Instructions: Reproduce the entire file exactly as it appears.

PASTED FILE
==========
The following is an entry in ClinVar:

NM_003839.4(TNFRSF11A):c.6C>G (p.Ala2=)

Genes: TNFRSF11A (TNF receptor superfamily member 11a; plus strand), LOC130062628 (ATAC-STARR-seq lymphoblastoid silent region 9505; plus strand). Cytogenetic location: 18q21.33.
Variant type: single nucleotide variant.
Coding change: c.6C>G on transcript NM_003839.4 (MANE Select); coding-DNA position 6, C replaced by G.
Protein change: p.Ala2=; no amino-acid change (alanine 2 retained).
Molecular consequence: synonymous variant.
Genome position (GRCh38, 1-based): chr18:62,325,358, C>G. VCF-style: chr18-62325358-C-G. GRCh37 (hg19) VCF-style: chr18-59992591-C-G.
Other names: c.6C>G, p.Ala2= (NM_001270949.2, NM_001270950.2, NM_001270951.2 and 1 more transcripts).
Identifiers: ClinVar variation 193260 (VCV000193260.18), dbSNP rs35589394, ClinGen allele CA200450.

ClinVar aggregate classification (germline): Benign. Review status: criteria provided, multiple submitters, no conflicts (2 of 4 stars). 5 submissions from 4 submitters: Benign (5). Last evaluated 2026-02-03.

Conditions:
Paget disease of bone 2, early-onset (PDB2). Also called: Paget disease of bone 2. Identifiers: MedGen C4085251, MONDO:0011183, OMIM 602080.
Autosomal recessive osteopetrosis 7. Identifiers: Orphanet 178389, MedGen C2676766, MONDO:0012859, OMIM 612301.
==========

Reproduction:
The following is an entry in ClinVar:

NM_003839.4(TNFRSF11A):c.6C>G (p.Ala2=)

Genes: TNFRSF11A (TNF receptor superfamily member 11a; plus strand), LOC130062628 (ATAC-STARR-seq lymphoblastoid silent region 9505; plus strand). Cytogenetic location: 18q21.33.
Variant type: single nucleotide variant.
Coding change: c.6C>G on transcript NM_003839.4 (MANE Select); coding-DNA position 6, C replaced by G.
Protein change: p.Ala2=; no amino-acid change (alanine 2 retained).
Molecular consequence: synonymous variant.
Genome position (GRCh38, 1-based): chr18:62,325,358, C>G. VCF-style: chr18-62325358-C-G. GRCh37 (hg19) VCF-style: chr18-59992591-C-G.
Other names: c.6C>G, p.Ala2= (NM_001270949.2, NM_001270950.2, NM_001270951.2 and 1 more transcripts).
Identifiers: ClinVar variation 193260 (VCV000193260.18), dbSNP rs35589394, ClinGen allele CA200450.

ClinVar aggregate classification (germline): Benign. Review status: criteria provided, multiple submitters, no conflicts (2 of 4 stars). 5 submissions from 4 submitters: Benign (5). Last evaluated 2026-02-03.

Conditions:
Paget disease of bone 2, early-onset (PDB2). Also called: Paget disease of bone 2. Identifiers: MedGen C4085251, MONDO:0011183, OMIM 602080.
Autosomal recessive osteopetrosis 7. Identifiers: Orphanet 178389, MedGen C2676766, MONDO:0012859, OMIM 612301.